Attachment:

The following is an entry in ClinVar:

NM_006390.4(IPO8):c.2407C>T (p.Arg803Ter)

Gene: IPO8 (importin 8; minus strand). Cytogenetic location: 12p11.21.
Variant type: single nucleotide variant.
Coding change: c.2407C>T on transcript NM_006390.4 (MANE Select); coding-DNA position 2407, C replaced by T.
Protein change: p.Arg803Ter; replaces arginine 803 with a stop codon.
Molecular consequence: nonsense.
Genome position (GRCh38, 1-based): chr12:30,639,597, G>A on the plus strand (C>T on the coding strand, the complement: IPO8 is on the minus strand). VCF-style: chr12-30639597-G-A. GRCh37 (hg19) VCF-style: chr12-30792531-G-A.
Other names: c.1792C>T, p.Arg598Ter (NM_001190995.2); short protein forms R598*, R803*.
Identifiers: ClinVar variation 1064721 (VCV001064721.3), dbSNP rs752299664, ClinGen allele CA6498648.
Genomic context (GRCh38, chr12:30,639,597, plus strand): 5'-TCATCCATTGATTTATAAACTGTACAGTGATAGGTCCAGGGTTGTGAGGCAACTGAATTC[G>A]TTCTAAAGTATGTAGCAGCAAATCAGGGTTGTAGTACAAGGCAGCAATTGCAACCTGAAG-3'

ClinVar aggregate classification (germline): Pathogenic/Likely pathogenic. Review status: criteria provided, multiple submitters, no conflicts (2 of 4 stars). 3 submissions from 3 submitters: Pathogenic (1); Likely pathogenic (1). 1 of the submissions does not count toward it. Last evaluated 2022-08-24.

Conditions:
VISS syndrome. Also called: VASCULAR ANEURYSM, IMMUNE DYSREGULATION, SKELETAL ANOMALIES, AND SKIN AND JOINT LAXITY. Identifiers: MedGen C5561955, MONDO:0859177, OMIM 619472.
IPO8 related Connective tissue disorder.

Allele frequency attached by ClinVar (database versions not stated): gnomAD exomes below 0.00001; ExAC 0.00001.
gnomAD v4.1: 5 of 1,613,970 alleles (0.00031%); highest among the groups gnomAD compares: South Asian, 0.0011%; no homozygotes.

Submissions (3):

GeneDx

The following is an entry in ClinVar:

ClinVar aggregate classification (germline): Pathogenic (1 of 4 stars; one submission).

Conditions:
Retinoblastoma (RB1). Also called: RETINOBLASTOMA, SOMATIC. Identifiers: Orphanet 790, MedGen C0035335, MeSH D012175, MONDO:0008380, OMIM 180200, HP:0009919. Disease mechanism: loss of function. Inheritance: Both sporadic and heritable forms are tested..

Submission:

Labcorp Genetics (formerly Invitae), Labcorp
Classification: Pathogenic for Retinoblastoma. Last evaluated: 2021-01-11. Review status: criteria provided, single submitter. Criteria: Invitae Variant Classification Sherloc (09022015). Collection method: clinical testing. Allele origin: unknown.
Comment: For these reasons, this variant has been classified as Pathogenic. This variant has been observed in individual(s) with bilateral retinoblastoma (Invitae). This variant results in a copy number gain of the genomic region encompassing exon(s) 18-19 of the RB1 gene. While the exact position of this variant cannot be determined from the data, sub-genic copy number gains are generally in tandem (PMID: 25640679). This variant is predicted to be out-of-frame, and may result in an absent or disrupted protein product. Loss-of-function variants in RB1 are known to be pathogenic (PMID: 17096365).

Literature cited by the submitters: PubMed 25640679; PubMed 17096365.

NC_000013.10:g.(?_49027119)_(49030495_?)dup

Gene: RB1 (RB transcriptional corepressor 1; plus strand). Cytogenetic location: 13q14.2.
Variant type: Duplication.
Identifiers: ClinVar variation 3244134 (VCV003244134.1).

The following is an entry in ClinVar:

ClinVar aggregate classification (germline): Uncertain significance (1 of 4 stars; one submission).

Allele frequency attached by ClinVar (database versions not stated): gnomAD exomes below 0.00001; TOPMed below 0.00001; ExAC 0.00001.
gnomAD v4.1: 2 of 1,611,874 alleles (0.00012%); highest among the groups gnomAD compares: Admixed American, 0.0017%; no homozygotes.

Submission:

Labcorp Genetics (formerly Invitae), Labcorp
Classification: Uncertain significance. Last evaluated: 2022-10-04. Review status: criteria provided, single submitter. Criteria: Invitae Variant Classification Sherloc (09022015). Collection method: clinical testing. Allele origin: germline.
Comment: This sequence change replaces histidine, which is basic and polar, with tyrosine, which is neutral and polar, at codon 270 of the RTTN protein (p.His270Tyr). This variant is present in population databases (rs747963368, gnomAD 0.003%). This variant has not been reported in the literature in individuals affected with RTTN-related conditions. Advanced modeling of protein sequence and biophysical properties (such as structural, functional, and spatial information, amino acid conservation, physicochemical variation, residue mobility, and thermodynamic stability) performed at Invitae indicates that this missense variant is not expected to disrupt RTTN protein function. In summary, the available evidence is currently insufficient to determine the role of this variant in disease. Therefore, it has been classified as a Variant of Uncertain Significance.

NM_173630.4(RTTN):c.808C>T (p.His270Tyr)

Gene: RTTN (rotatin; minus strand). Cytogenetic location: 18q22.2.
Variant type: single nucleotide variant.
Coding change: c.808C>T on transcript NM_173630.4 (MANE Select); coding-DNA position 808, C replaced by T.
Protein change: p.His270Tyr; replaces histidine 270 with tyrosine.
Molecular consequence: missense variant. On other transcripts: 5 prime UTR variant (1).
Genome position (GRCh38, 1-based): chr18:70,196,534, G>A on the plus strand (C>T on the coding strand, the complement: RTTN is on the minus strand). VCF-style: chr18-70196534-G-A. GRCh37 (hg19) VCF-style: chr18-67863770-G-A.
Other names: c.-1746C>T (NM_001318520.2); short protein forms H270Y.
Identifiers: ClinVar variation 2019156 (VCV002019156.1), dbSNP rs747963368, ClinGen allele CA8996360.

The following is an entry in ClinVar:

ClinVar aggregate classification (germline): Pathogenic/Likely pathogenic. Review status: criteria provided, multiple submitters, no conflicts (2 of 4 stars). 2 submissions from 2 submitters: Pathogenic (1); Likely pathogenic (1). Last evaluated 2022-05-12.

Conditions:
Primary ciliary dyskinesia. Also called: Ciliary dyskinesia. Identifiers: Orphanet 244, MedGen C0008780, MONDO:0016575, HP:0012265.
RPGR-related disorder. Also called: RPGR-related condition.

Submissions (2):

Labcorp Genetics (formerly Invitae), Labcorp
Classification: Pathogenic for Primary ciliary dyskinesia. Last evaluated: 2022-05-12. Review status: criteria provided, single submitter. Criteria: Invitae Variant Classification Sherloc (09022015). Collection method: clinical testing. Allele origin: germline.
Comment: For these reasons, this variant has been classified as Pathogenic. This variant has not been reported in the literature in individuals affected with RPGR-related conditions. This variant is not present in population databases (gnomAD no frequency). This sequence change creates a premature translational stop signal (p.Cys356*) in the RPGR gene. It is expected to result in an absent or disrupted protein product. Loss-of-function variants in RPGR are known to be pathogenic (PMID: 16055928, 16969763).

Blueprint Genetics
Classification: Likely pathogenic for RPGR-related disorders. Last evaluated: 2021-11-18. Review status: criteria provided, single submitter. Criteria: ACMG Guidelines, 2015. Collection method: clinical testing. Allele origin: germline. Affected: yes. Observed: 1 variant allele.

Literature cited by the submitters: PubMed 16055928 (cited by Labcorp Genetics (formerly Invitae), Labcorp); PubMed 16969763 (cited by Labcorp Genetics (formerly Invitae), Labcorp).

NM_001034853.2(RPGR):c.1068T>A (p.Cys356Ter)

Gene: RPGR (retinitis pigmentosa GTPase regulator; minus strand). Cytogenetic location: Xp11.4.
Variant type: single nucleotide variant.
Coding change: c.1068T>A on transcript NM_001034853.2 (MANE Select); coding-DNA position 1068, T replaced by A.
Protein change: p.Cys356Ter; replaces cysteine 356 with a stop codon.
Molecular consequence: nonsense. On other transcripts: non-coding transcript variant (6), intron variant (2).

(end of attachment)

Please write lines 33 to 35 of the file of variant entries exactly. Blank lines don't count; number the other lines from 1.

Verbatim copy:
The following is an entry in ClinVar:

ClinVar aggregate classification (germline): Uncertain significance (1 of 4 stars; one submission).

Allele frequency attached by ClinVar (database versions not stated): gnomAD exomes below 0.00001; TOPMed below 0.00001; ExAC 0.00001.